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S. Pasadhika, G. A. Fishman, D. Choi, M. Shahidi; Perifoveal Inner Retinal Thinning as an Early Sign of Hydroxychloroquine Retinal Toxicity. Invest. Ophthalmol. Vis. Sci. 2010;51(13):320.
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To study macular multi-lamellar thickness measurements using spectral-domain optical coherence tomography (SDOCT) and image segmentation in patients with chronic exposure to hydroxychloroquine.
This study included 8 patients with chronic exposure to hydroxychloroquine (Group A) and 8 age-similar, gender- and race-matched controls (Group B). None of the Group A patients had clinically-evident retinal toxicity, evaluated by funduscopic examination, color vision testing, multifocal electroretinography and Humphrey visual field examination. SDOCT macular scans were obtained in all subjects. An image segmentation technique was used to measure thickness of 6 retinal layers (retinal nerve fiber layer (RNFL), ganglion cell + inner plexiform layers (GCL+IPL), inner nuclear layer (INL), outer plexiform layer (OPL), outer nuclear layer + photoreceptor inner segments (ONL+PIS), and photoreceptor outer segments (POS)), at 200 µm intervals of the vertical and horizontal scans. A mixed-effects model was used for multivariate analysis.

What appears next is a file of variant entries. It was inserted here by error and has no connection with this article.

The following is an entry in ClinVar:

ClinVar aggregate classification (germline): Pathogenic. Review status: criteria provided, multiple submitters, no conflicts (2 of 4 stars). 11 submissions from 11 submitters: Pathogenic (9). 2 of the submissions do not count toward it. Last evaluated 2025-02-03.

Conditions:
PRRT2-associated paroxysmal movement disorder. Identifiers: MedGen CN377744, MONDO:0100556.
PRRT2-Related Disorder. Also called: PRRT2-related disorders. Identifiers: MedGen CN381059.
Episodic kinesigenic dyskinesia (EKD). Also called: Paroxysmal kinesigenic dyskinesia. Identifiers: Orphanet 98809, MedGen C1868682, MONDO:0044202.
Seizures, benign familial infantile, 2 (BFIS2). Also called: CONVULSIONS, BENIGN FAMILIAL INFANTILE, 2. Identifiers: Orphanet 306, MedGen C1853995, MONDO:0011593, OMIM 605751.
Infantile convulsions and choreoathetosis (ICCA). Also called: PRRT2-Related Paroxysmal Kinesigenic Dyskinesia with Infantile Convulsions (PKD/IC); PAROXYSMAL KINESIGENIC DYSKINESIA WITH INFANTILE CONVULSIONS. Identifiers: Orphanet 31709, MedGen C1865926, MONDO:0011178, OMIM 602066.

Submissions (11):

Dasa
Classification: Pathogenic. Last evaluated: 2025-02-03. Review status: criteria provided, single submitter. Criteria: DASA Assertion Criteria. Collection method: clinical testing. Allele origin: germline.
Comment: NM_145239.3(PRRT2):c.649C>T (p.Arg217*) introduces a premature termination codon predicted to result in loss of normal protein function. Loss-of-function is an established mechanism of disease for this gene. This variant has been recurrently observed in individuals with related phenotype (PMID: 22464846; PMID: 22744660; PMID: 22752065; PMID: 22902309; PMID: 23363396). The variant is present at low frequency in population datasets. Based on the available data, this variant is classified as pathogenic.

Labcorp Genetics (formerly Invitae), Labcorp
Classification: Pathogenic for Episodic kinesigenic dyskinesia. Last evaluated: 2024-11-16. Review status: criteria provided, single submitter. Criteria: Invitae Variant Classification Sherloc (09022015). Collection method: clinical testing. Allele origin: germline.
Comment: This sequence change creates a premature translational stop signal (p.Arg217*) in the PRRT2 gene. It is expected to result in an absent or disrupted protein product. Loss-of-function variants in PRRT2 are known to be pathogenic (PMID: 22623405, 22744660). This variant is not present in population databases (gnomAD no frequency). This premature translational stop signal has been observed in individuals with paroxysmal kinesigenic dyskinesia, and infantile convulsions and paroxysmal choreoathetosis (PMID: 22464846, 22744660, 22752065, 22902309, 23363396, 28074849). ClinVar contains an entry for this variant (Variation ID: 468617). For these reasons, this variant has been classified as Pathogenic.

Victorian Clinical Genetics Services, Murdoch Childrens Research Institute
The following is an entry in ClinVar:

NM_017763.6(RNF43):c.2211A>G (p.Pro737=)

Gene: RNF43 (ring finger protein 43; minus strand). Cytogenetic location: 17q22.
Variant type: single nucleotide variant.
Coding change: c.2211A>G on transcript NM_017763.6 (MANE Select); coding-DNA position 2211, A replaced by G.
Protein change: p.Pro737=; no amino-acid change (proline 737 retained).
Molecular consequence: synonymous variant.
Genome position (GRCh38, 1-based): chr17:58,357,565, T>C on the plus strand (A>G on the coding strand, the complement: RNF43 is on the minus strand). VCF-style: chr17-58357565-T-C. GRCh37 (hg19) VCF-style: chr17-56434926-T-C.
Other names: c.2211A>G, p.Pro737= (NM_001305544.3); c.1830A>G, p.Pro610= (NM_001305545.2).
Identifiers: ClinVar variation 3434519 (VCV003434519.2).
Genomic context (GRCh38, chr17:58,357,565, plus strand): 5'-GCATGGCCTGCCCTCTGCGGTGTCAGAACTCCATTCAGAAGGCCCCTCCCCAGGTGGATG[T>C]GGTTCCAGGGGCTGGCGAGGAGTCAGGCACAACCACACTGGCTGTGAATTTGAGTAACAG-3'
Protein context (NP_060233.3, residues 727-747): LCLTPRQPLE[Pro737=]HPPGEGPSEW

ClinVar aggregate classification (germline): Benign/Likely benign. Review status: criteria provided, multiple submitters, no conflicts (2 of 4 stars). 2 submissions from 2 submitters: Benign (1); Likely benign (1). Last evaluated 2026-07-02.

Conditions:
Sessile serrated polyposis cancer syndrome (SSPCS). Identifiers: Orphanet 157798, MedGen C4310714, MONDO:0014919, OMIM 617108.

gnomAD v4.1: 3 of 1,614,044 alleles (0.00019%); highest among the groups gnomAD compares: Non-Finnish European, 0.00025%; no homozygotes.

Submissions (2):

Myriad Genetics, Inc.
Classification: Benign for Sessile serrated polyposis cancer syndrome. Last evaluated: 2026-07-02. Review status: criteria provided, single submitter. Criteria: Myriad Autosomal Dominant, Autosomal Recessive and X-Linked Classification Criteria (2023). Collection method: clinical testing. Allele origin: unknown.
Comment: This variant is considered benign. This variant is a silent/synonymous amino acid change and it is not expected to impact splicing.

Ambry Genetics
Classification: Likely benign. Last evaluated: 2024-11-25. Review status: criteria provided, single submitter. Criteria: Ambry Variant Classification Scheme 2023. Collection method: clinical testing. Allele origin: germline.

By measuring total retinal thickness, either at the central macular (2800 µm in diameter), the perifoveal region 1200-µm-width ring surrounding the central macula), or the overall macular area (5200 µm in diameter), there were no significant differences in the thickness between Groups A and B. On an image segmentation analysis, selective thinning of the inner plexiform + ganglion cell layers (p=0.021) was observed only in the perifoveal area of the patients in Group A compared to that of Group B by using the mixed-effects model analysis.
Our results suggest that chronic exposure to hydroxychloroquine is associated with thinning of the perifoveal inner retinal layers, especially in the ganglion cell and inner plexiform layers, even in the absence of functional or structural clinical changes involving the photoreceptor or retinal pigment epithelial cell layers. This may be a contributing factor as to why most patients who have early detectable signs of drug toxicity present with paracentral or pericentral scotomas.
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